Death Valley Superstars
Occasionally Fatal Adventures in Filmland
"If it goes by, I've always known it was fickle," Marilyn Monroe once said of fame, an overriding theme in this collection of essays, profiles, and memoir by showbiz survivor Duke Haney. Fame proved faithful, of course, to Monroe, the book's most iconic subject, while others, like Steve Cochran, a villain in movies and a "hard-drinking, bed-hopping cop magnet" in reality, were widely forgotten before their untimely, often mysterious deaths. Taking an experimental tack in some instances, Haney employs a psychic medium to conduct a's ance at Jim Morrison's former residence and an astrologer to interpret the birth chart of an astrology-crazed film star-turned-bank robber. He attends the funeral of the "next James Dean" who became a raggedy street person, performs a cringeworthy nude scene in a movie produced by "King of the Bs" Roger Corman, and searches for the camper van where funk trailblazer Sly Stone has been reduced to living. Painstakingly researched and compulsively readable, Death Valley Superstars offers a kind of midnight tour of Los Angeles past and present, highlighting hidden corridors and seldom-heard anecdotes about a few of the many who, fooled by Hollywood's mirages, found themselves caught in its quicksand.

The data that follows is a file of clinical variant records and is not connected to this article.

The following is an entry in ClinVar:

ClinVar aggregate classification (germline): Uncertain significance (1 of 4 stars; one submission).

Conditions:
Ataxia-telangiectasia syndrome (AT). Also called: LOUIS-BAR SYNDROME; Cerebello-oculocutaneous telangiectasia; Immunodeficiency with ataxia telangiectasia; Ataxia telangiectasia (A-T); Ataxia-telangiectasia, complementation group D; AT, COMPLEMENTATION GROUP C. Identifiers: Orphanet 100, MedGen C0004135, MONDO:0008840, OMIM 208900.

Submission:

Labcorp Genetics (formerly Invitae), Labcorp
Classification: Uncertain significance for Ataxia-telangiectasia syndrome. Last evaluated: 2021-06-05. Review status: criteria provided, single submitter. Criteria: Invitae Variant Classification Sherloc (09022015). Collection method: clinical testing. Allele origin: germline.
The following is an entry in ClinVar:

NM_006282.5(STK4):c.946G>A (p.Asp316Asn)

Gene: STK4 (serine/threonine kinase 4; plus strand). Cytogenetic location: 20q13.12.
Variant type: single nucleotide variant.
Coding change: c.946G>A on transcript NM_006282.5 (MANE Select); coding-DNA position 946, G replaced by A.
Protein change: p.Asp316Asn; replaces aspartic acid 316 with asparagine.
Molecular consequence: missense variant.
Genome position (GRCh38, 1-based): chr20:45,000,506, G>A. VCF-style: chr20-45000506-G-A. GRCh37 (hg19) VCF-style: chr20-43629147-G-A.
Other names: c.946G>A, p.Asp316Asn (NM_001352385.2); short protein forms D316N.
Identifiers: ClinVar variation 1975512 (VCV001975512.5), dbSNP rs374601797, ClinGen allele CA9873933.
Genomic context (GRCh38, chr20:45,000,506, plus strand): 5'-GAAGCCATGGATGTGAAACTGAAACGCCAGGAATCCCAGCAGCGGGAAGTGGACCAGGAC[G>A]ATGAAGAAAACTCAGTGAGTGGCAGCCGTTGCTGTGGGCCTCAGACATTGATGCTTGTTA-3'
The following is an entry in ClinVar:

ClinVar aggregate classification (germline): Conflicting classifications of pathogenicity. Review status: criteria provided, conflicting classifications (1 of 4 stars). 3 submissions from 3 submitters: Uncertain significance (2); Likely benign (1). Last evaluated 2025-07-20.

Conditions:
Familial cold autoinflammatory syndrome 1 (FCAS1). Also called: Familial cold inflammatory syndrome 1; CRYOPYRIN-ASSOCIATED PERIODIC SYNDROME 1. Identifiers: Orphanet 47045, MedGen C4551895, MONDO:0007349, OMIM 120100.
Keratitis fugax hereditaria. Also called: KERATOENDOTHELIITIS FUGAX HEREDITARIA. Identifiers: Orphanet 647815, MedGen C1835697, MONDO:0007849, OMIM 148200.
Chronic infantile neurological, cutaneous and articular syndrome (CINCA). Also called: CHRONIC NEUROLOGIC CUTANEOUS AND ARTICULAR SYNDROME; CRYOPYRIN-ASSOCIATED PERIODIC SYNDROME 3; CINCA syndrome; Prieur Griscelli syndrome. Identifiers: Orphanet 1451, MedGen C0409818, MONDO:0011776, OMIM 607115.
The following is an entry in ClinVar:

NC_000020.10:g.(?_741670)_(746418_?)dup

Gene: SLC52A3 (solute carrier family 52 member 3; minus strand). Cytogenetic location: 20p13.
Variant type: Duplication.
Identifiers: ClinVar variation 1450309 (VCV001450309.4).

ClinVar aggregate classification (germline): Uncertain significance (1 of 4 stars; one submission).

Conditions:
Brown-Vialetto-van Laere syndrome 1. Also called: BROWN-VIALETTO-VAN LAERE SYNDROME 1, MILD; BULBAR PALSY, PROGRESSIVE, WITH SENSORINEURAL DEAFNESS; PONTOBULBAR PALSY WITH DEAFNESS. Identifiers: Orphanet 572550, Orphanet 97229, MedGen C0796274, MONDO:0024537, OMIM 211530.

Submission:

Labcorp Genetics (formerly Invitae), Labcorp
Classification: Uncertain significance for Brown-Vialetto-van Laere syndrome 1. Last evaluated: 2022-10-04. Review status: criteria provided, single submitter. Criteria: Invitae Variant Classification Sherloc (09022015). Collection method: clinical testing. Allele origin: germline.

Delancey Street Press, 9780692172391, 306pp.
Publication Date: December 24, 2018